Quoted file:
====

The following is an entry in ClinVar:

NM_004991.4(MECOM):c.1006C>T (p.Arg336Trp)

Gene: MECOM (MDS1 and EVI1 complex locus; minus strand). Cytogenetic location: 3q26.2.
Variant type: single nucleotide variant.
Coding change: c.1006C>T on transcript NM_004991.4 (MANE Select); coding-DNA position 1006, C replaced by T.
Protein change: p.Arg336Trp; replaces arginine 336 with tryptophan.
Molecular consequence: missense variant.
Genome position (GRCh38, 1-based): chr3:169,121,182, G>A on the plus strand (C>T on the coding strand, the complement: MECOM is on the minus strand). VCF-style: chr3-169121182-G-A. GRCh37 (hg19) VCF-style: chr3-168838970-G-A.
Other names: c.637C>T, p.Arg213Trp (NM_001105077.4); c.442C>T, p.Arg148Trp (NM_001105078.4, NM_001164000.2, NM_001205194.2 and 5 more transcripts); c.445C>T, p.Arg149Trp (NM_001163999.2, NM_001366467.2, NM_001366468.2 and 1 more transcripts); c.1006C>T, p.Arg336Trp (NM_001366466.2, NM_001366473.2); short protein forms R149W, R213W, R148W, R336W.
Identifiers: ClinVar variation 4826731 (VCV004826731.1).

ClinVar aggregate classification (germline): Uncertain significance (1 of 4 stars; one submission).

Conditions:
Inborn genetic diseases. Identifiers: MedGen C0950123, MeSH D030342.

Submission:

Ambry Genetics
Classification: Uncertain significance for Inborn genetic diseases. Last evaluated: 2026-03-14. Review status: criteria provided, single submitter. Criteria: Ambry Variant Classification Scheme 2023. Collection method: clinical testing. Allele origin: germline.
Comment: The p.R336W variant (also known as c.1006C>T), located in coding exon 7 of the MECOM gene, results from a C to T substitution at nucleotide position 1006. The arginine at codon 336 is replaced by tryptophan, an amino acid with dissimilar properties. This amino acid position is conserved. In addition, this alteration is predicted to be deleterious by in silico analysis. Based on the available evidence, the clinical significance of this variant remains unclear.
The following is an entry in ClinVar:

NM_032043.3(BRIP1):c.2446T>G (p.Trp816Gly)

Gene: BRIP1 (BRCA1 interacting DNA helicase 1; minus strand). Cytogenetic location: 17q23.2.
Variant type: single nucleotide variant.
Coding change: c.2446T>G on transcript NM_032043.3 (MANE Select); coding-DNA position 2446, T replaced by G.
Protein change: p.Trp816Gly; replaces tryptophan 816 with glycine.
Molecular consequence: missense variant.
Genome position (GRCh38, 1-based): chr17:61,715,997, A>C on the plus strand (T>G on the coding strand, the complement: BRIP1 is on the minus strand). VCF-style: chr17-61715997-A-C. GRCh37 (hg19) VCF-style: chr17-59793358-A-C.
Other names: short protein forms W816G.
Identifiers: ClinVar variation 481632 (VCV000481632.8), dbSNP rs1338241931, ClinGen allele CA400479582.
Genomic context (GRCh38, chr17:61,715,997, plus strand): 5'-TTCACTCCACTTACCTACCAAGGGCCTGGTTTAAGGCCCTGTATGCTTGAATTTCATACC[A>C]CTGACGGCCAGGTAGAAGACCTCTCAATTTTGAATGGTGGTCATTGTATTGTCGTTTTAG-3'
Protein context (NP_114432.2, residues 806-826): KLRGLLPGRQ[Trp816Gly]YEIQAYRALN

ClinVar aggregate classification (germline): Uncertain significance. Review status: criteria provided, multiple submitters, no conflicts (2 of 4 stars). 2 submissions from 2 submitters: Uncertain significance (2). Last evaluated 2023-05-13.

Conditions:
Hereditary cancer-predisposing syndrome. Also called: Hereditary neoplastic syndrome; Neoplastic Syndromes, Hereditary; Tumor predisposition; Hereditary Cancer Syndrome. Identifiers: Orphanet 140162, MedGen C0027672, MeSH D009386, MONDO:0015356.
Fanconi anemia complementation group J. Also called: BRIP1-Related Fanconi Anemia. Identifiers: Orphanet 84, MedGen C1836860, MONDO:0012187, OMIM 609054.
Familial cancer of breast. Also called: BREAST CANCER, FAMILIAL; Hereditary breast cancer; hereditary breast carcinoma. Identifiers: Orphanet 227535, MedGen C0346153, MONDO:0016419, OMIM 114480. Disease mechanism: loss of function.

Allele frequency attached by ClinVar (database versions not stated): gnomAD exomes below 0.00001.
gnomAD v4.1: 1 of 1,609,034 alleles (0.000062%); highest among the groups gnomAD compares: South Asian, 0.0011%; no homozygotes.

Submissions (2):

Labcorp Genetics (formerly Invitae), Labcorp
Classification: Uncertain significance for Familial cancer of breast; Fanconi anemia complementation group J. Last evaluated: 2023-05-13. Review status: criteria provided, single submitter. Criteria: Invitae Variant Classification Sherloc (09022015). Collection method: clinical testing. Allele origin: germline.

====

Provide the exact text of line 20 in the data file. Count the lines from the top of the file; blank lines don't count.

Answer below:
Gene: BRIP1 (BRCA1 interacting DNA helicase 1; minus strand). Cytogenetic location: 17q23.2.